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Latin name: Python brongersmai
This female hatched September 2020 and is approximately 2’ in length. She’s very tame which is common for T-negative blood pythons. She’s a good eater and is on frozen thawed hopper mice.
T-negative refers to genetic mutation which reduces the amount of an amino acid called Tyrosine which is responsible for creating melanin in an animal.
General info and temperament: Blood Pythons are an interesting and beautiful snake to own. Their unique, stout body shape as well as the wide array of colors and patterns they are available in makes them popular for many python keepers.
We recommend them for more experienced snake owners because of their feisty temperaments and strong, thick bodies. Frequent handling is encouraged, especially for young pythons, to help keep them tame.
Habitat and lifestyle: These powerful ambush predators are native to the swamplands, agricultural areas and grasslands of the Malay peninsula.
Size and lifespan: Females rarely exceed 6 feet in length and usually top out closer to 5.5 feet. Males typically reach closer to 4.5 feet in length. They often live up to 30 years old.
Quick care stats:
Temperatures: 87 degrees Fahrenheit in the basking area, 75 degrees Fahrenheit on the cool end.
Tank size: 10 gallons for babies. 30-40 gallons for juveniles/adults.
Tank type: . Standard rectangle. Provide a good amount of floor space.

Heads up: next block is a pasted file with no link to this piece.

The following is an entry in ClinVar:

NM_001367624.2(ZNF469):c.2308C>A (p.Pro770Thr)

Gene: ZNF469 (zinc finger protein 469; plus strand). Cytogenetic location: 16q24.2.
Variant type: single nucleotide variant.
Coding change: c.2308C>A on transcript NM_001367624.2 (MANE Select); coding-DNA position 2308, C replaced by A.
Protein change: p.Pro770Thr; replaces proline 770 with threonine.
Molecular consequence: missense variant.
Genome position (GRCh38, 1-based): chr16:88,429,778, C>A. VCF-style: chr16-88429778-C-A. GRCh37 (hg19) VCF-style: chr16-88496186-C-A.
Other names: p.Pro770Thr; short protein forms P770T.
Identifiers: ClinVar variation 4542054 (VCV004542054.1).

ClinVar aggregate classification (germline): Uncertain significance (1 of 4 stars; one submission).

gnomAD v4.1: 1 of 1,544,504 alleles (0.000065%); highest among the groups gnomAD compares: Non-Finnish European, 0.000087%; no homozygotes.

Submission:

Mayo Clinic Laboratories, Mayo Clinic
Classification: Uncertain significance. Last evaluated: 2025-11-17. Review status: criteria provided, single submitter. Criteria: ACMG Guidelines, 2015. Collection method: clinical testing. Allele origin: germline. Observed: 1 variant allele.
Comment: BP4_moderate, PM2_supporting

Lighting: Both a heat pad and a dimmable heat lamp are recommended for snakes living in glass tanks. Thermostats are also helpful. Full spectrum UVB lighting is not required for this species but is highly recommended for all reptiles for overall welfare.
Substrate and furniture: Soil, bark or coconut fiber substrate 2” deep or deeper. Sphagnum moss should be present in parts of the enclosure on top of the substrate but not covering it completely. Provide a water dish that is large enough for the snake to curl up into for soaking.
Handling: Blood Pythons have been known to be defensive and bitey but individuals who have been worked with enough tolerate can gentle handling well, especially when they’ve been handled since babies. A blood python that is used to being held can be handled a few times per week. Just watch for signs of stress and try to limit sessions to 20 minutes.
When not to handle: After the snake has eaten, give them 2-3 days to digest their food before handling them again. When you first bring the snake home or move it to a new enclosure, wait at least 3 days before handling it to give it a chance to settle in to the new environment.
Feeding frequency: every 4-5 days for babies, 1x per week for juveniles and adults. Prey item should be as wide as the widest part of the snake's body.